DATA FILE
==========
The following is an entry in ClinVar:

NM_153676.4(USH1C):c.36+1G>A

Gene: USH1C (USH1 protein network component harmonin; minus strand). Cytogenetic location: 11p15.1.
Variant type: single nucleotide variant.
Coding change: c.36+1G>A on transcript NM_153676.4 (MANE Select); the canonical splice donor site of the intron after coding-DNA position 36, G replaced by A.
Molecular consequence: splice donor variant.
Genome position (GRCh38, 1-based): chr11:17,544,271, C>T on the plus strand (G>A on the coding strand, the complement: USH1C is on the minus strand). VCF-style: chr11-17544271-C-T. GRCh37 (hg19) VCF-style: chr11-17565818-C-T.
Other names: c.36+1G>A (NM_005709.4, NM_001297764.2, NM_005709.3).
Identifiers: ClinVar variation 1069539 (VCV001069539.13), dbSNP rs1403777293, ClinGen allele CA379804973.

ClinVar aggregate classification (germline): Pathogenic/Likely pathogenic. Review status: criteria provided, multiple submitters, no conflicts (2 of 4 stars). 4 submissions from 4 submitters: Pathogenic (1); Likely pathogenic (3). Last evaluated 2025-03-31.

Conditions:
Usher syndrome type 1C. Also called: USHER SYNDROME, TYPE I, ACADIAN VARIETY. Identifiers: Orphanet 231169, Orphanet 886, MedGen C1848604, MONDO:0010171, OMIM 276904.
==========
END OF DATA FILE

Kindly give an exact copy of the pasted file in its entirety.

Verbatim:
The following is an entry in ClinVar:

NM_153676.4(USH1C):c.36+1G>A

Gene: USH1C (USH1 protein network component harmonin; minus strand). Cytogenetic location: 11p15.1.
Variant type: single nucleotide variant.
Coding change: c.36+1G>A on transcript NM_153676.4 (MANE Select); the canonical splice donor site of the intron after coding-DNA position 36, G replaced by A.
Molecular consequence: splice donor variant.
Genome position (GRCh38, 1-based): chr11:17,544,271, C>T on the plus strand (G>A on the coding strand, the complement: USH1C is on the minus strand). VCF-style: chr11-17544271-C-T. GRCh37 (hg19) VCF-style: chr11-17565818-C-T.
Other names: c.36+1G>A (NM_005709.4, NM_001297764.2, NM_005709.3).
Identifiers: ClinVar variation 1069539 (VCV001069539.13), dbSNP rs1403777293, ClinGen allele CA379804973.

ClinVar aggregate classification (germline): Pathogenic/Likely pathogenic. Review status: criteria provided, multiple submitters, no conflicts (2 of 4 stars). 4 submissions from 4 submitters: Pathogenic (1); Likely pathogenic (3). Last evaluated 2025-03-31.

Conditions:
Usher syndrome type 1C. Also called: USHER SYNDROME, TYPE I, ACADIAN VARIETY. Identifiers: Orphanet 231169, Orphanet 886, MedGen C1848604, MONDO:0010171, OMIM 276904.